Championing and supporting women is a passion for the actress, she reveals that she volunteers as an equality champion at Greenwich charity the Her Centre. The organisation supports over 1000 women a year, who have been in or are experiencing abusive relationships. Evans-Akingbola elaborates
“I’m a feminist and I’m passionate about womens’ empowerment and want to explore how we can improve the world on that level, that’s something I could talk about for hours. Sadly, because I had to go away for filming, I haven’t been as involved as I want to be of late. But my plan is to be as active as I can be now I’m back in London. I think it’s one thing to sit at the dinner able and say you’re passionate about something, but the next step is doing something about it. So, I plan to commit all I can to that cause.”
The Actor’s Temple graduate has been called away from her hometown several times in her short yet illustrious career. She spent last summer in LA during pilot season and shares that despite the frenzied pace she came back with “a skip in (her) step.” Thus far, the actress has filmed in the Irish mountains, Spanish desert and the halcyon island of Guadeloupe for her role in Death in Paradise. Evans-Akingbola admits to feeling lucky to have spent time in such a beautiful location, and the heat made for a relaxed set as it was too hot to get stressed. The actress played regular character Rosie Fabrice in the show, whom she describes as “A sweet and sensitive girl.” Evans-Akingbola had the added challenge of perfecting a Jamaican accent, citing Miss Jamaica from the Miss World competition as her inspiration.
“It was a challenge, ideally you want to not be thinking about your accent at all so you can just be in the moment. But I think an accent really helps the actor get into character. Our identity is linked to language and language is so linked to culture and so it’s all entwined. I loved being a part of the show, working for the BBC was such an honour and it was great to have such a diverse cast.”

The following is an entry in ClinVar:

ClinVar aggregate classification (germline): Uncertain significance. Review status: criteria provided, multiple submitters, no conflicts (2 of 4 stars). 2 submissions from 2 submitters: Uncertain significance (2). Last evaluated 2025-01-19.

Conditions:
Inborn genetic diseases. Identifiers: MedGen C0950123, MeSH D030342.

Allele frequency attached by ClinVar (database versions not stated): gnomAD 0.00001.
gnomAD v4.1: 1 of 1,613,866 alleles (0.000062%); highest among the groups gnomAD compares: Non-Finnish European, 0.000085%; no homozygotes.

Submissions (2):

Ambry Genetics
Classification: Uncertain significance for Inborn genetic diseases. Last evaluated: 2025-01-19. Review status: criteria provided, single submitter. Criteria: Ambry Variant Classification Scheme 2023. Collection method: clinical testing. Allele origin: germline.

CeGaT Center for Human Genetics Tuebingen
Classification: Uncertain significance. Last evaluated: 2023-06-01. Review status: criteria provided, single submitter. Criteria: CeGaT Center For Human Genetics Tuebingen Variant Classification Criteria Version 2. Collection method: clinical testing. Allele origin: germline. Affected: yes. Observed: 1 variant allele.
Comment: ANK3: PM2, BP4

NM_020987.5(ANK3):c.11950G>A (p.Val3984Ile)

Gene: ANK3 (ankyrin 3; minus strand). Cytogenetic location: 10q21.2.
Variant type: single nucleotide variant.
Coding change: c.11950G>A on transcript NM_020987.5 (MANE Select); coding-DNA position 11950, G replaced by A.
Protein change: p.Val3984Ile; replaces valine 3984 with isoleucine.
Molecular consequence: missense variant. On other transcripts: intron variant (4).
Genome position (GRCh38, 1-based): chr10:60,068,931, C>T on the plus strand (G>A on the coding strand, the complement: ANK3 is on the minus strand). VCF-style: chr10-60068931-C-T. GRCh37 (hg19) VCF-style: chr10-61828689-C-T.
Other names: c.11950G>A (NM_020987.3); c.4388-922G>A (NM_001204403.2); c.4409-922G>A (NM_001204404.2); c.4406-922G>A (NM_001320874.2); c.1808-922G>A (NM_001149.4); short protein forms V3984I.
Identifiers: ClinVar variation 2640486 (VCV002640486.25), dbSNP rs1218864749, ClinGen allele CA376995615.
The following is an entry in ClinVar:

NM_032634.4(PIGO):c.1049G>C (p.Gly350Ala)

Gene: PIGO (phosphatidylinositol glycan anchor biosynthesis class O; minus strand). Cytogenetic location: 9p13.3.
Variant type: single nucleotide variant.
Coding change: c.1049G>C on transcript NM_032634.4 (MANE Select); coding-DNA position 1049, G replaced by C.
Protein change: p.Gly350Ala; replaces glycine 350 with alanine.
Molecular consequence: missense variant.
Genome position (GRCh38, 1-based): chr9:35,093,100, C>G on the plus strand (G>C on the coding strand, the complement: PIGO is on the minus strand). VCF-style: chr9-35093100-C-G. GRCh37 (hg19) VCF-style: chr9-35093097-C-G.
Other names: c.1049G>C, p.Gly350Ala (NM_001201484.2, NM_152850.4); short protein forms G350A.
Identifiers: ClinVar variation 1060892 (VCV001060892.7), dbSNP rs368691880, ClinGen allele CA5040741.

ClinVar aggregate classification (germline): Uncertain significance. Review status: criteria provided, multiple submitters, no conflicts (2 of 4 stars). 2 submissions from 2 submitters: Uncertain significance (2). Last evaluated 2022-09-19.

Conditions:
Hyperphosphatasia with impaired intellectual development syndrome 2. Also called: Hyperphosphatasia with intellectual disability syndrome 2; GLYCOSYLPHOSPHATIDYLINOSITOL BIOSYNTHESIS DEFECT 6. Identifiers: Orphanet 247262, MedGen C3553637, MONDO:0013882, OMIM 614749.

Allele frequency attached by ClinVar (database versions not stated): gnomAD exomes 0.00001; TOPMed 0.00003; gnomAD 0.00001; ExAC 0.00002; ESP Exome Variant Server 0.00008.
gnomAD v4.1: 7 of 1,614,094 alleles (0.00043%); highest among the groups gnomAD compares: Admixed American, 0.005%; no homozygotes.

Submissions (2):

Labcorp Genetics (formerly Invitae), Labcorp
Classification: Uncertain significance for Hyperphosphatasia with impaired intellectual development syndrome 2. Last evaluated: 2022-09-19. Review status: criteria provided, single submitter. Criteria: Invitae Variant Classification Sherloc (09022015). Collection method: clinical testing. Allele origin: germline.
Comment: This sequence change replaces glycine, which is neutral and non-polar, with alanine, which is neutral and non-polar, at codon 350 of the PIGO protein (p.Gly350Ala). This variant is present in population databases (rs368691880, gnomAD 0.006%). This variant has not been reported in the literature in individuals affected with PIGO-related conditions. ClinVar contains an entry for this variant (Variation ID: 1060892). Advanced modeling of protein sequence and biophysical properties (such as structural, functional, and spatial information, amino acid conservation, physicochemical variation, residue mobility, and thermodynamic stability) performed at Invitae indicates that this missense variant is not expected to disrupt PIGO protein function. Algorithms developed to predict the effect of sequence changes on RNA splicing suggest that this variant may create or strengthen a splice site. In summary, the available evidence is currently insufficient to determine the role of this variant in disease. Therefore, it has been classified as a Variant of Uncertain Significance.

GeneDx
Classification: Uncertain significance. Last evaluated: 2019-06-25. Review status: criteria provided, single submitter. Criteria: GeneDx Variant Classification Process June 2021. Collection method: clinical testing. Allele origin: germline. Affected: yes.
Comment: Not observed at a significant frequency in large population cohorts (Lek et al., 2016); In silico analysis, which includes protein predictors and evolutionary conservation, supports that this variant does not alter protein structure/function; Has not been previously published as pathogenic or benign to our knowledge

As a mixed race actress, Evans-Akingbola feels there is still work to be done in terms of multicultural representation on stage and on screen. Having spent time in LA, she reveals that Fox series Empire has proved a game changer.
“The diversity conversation is hot in LA following on from Empire. On some levels America is ahead of the UK and in other ways they’re not. Especially for me as a mixed race actress, there’s a lot of opportunities out there, partially because it’s a much bigger country with 95 main channels. In the pilot for Dawn, we had an international cast, we had Irish actors, Brazilians and people from New Zealand. I think having a melting pot in a production is brilliant because it makes sure that people feel that their story, their voice is important.”
At such an early stage of her acting journey, a long and exciting road lies ahead for this discerning young artist. Evans-Akingbola has her head screwed on and with her talent is an actress we’ll be seeing a lot more of in the future. Before ending the interview, I am curious to know what Fola Evans-Akingbola sees for herself in the next five years. She answers with shrewd optimism.
“I always think if you make too firm a plan, you’ll be disappointed and risk people laughing at you. But ideally, I would like to be working consistently both in the UK and America with an amazing team of creatives. I don’t care about the scale of the production, whether it’s a small stage play or a huge movie, so long as the story and the character and the team are something I can get behind. So, whatever comes my way, I’ll be happy if I can tell stories that move, interest and entertain people.”